'Poker face' stripped away by new-age tech

Dolby Laboratories chief scientist Poppy Crum tells of a fast-coming time when technology will see right through people no matter how hard they try to hide their feelings.

Japan scientists grow drugs in chicken eggs

Japanese researchers have genetically engineered hens whose eggs contain drugs that can fight serious diseases including cancer, in a bid to dramatically reduce the cost of treatment, a report said Monday.

Adaptive assistive technologies for people with disabilities

''Assistive technologies'' (AT) have developed rapidly in recent years, allowing people with motor disabilities to live more independent and comfortable lives. Now assistive technology systems that can open a door, turn ...

'Buckyballs' to treat multiple sclerosis

If you're of a certain age, you'll remember Buckminster Fuller's distinctive "geodesic domes" - soccer-ball-shaped structures that the late futurist envisioned as ideal human domiciles. Tel Aviv University chemists remember ...

Advance toward a breath test to diagnose multiple sclerosis

Scientists are reporting the development and successful tests in humans of a sensor array that can diagnose multiple sclerosis (MS) from exhaled breath, an advance that they describe as a landmark in the long search for a ...

page 1 from 4

Multiple sclerosis

Multiple sclerosis (abbreviated MS, also known as disseminated sclerosis or encephalomyelitis disseminata) is an autoimmune disease in which the body's immune response attacks a person's central nervous system (brain and spinal cord), leading to demyelination. Disease onset usually occurs in young adults, and it is more common in females. It has a prevalence that ranges between 2 and 150 per 100,000. MS was first described in 1868 by Jean-Martin Charcot.

MS affects the ability of nerve cells in the brain and spinal cord to communicate with each other. Nerve cells communicate by sending electrical signals called action potentials down long fibers called axons, which are wrapped in an insulating substance called myelin. In MS, the body's own immune system attacks and damages the myelin. When myelin is lost, the axons can no longer effectively conduct signals. The name multiple sclerosis refers to scars (scleroses—better known as plaques or lesions) in the white matter of the brain and spinal cord, which is mainly composed of myelin. Although much is known about the mechanisms involved in the disease process, the cause remains unknown. Theories include genetics or infections. Different environmental risk factors have also been found.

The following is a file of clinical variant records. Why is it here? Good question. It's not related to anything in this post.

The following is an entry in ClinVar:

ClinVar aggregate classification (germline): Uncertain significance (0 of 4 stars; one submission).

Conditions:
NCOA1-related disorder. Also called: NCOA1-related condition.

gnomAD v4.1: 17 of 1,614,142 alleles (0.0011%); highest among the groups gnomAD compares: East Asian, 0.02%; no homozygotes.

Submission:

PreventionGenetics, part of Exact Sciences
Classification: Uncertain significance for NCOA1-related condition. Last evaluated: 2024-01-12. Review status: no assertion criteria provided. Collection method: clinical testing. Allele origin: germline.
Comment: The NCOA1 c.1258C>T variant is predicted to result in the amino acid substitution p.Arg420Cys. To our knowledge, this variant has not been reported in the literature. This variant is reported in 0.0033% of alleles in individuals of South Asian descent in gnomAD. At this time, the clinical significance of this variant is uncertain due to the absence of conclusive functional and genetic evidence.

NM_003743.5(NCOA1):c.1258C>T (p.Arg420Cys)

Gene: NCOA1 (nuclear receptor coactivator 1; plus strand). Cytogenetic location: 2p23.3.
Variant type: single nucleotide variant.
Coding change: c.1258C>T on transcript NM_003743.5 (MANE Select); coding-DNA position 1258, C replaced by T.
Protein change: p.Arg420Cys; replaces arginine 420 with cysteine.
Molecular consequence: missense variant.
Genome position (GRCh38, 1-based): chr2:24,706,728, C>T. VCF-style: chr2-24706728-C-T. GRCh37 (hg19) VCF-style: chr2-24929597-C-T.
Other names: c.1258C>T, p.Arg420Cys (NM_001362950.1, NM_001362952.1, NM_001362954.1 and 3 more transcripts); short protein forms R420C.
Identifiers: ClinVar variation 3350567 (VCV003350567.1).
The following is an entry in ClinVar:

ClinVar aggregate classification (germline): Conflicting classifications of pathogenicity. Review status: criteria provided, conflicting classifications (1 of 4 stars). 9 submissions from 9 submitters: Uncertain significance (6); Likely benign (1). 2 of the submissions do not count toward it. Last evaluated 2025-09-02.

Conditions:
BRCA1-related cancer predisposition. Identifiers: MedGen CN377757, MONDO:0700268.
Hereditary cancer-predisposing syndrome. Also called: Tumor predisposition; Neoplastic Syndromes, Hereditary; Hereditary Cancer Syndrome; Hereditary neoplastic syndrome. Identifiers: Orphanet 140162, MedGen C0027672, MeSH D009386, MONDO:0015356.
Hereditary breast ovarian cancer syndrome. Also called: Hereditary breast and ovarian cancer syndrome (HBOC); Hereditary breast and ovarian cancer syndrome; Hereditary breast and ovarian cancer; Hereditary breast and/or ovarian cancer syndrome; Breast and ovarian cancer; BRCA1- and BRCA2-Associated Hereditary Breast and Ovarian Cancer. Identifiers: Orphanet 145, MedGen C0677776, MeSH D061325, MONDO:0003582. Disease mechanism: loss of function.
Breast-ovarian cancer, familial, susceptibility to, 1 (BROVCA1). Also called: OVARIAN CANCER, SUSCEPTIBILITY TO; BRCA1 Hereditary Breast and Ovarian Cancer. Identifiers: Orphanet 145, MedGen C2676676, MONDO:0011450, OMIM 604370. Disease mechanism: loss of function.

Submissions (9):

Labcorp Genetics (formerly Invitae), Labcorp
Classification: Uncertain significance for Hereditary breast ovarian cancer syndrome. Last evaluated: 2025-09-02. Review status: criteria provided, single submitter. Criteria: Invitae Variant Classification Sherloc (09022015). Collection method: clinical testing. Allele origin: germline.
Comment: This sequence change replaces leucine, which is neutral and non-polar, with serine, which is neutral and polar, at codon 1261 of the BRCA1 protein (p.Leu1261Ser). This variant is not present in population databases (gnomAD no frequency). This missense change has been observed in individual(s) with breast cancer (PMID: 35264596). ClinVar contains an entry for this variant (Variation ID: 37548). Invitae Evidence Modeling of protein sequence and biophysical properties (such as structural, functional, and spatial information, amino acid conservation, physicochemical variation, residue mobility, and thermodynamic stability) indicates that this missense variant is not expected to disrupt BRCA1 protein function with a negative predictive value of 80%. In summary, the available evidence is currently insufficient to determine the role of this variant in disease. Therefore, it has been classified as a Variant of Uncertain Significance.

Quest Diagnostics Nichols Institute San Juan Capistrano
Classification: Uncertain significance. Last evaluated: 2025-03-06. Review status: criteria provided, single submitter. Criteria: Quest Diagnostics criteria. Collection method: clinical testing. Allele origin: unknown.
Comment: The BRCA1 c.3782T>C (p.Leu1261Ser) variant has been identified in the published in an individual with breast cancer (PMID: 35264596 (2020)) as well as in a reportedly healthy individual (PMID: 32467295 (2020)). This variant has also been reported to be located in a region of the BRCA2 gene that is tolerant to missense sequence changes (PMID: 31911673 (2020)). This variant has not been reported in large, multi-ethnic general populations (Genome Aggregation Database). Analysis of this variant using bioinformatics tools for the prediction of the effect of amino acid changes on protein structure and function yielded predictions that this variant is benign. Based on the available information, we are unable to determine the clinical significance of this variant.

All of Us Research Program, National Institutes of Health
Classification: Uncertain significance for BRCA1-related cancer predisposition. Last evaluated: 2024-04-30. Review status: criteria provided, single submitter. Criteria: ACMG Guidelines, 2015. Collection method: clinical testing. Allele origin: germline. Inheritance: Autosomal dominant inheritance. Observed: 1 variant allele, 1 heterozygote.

Almost any neurological symptom can appear with the disease, and often progresses to physical and cognitive disability and neuropsychiatric disorder. MS takes several forms, with new symptoms occurring either in discrete attacks (relapsing forms) or slowly accumulating over time (progressive forms). Between attacks, symptoms may go away completely, but permanent neurological problems often occur, especially as the disease advances.

There is no known cure for MS. Treatments attempt to return function after an attack, prevent new attacks, and prevent disability. MS medications can have adverse effects or be poorly tolerated, and many patients pursue alternative treatments, despite the lack of supporting scientific study. The prognosis is difficult to predict; it depends on the subtype of the disease, the individual patient's disease characteristics, the initial symptoms and the degree of disability the person experiences as time advances. Life expectancy of patients is nearly the same as that of the unaffected population.

This text uses material from Wikipedia, licensed under CC BY-SA